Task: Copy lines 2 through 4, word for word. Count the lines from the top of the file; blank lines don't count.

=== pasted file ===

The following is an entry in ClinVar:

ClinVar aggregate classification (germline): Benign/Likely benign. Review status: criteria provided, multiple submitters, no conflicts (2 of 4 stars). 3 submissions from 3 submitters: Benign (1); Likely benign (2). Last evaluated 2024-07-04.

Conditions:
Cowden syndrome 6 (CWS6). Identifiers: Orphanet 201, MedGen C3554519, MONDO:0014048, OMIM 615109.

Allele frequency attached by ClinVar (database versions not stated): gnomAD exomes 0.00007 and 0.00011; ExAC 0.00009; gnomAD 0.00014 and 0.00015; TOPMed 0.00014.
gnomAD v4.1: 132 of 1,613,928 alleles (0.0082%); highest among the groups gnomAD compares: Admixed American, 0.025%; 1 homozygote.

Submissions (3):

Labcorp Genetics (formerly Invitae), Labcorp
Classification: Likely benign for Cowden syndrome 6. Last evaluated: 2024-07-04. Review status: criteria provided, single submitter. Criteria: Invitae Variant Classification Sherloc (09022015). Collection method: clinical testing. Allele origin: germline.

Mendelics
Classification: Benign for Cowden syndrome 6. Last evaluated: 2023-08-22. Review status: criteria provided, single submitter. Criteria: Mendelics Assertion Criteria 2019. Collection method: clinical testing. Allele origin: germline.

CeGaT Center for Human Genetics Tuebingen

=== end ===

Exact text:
ClinVar aggregate classification (germline): Benign/Likely benign. Review status: criteria provided, multiple submitters, no conflicts (2 of 4 stars). 3 submissions from 3 submitters: Benign (1); Likely benign (2). Last evaluated 2024-07-04.

Conditions:
Cowden syndrome 6 (CWS6). Identifiers: Orphanet 201, MedGen C3554519, MONDO:0014048, OMIM 615109.